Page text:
Can I Afford to Divorce My Spouse?

Daniel Noffsinger - Wednesday, March 08, 2017

Individuals contemplating divorce often feel it is time to move on but are unable to do so because they may not be able to survive financially. Instead, these couples live separately but remain married, counting on the other party’s benevolence to protect and preserve marital assets. If the objection to the divorce is religion-based (i.e. your faith does not recognize a divorce) some couples feel this voluntary married-but-separated arrangement keeps them within the confines of their religion without addressing the elephant in the room. If money is a concern prior to filing for divorce, it will only grow if the parties separate without legal protections.

What Is a Legal Separation In Colorado?

Daniel Noffsinger - Saturday, November 15, 2014

What is a legal separation and how does it differ from divorce? This is a common question that individuals have when going through the divorce process. Under Colorado law, legal separation and divorce are nearly the same. The main difference between the two is that following a legal separation, a couple is still “married,” which means that if either spouse wants to remarry then the couple will first need to seek an order with the court to dissolve the marriage. This can be done no earlier than six months after entry of a legal separation decree. If, during the proceedings, one party objects to the legal separation, they can convert to a divorce case instantly.  READ MORE...

Colorado's New Uniform Premarital And Marital Agreements Act

Daniel Noffsinger - Friday, October 10, 2014

Last year, Colorado Governor John Hickenlooper signed the Uniform Premarital and Marital Agreements Act into law. The law, however, did not become effective until just recently on July 1, 2014.  READ MORE...

Same Sex Marriages Are Now Legal In Colorado; Clerks To Issue Marriage Licenses

Daniel Noffsinger - Friday, October 10, 2014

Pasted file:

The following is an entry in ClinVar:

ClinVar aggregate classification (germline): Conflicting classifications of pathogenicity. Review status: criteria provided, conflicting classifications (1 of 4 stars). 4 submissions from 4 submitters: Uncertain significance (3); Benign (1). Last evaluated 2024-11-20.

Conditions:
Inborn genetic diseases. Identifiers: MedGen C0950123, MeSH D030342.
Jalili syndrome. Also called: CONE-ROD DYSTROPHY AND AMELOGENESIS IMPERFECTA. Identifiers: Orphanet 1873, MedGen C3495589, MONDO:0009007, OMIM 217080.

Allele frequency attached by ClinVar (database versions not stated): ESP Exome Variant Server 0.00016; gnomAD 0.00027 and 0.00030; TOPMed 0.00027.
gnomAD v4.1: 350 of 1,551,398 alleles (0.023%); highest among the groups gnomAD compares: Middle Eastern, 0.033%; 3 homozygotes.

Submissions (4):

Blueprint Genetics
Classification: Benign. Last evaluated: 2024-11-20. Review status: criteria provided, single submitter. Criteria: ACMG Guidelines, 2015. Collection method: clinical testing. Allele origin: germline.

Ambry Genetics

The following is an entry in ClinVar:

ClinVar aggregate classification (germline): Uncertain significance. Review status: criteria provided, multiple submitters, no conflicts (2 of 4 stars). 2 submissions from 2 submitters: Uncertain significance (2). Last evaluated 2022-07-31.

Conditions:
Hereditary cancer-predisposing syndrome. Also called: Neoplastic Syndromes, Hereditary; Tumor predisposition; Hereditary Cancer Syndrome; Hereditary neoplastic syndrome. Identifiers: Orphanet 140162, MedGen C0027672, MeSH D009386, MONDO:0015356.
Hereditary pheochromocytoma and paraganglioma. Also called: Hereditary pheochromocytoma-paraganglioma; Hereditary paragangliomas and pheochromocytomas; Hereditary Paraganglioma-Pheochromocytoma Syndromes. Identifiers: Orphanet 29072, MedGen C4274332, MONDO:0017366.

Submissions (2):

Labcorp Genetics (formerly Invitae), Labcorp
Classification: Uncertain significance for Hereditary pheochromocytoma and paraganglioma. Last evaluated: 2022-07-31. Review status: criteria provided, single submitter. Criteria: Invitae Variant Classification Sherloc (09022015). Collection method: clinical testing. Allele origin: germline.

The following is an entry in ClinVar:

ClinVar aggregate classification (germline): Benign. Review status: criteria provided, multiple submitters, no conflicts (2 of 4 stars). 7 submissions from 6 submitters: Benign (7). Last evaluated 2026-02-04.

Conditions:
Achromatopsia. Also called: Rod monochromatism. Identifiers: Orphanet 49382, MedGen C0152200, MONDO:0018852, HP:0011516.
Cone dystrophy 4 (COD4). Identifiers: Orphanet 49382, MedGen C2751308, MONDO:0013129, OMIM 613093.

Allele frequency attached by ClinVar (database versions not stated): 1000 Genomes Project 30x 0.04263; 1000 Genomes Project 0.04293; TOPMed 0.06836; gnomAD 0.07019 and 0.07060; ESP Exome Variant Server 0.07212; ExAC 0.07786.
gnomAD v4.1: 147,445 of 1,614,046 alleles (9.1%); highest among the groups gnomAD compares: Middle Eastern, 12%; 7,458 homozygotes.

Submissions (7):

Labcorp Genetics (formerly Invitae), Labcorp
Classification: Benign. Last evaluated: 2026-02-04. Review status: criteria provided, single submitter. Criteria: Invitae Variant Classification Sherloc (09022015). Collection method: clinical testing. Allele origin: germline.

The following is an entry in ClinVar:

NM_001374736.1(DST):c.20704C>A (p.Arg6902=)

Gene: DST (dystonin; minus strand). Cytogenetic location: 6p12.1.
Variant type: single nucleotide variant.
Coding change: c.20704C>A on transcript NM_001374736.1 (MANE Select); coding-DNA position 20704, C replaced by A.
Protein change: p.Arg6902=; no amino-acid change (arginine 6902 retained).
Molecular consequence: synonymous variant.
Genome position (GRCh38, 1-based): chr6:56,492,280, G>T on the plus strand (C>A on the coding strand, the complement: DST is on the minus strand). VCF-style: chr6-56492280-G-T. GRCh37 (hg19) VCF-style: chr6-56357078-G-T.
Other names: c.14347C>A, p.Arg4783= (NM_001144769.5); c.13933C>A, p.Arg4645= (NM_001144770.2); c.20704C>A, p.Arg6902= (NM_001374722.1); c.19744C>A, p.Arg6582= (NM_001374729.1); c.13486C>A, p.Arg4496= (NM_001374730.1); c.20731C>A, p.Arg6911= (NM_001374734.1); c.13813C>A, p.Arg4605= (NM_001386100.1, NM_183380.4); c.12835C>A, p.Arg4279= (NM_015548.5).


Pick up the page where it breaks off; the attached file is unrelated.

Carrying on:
In a long-awaited decision for same-sex couples throughout Colorado, the Colorado Supreme Court lifted a stay preventing county clerks from issuing marriage licenses to same-sex couples. Colorado’s decision followed the U.S. Supreme Court’s refusal to hear appeals on in other federal circuits regarding the constitutionality of same-sex marriage bans in other states.   READ MORE...

Colorado’s New Alimony Law For Divorcing Couples

Daniel Noffsinger - Wednesday, September 17, 2014

Divorce can be a stressful, emotional event for the husband and wife, as well as other family members. Divorce is a complicated process that requires the detailed attention and care of an experienced divorce attorney. During the divorce process, there are a variety of issues that need to be resolved, including alimony (now referred to as ‘spousal maintenance’), child support, distribution of marital property, child custody, and parental visitation rights. Separately, each of these issues involves a multitude of questions and concerns, which may further complicate or delay the divorce process.  READ MORE...

Federal Court of Appeals Stays Same-Sex Marriages In Colorado

Daniel Noffsinger - Wednesday, September 10, 2014

Last month, a federal judge in Denver held that Colorado’s ban on same-sex marriages is unconstitutional. The judge, however, temporarily stayed enforcement of the ruling until August 25, which meant no marriage licenses could be issued to same-sex couples. The purpose of the stay was to permit the state to appeal the judge’s ruling.  Following the ruling, the Colorado Supreme Court had to order a county clerk in Boulder to stop issuing marriage licenses to same-sex couples. The clerk in Boulder issued 202 licenses to same-sex couples.  READ MORE...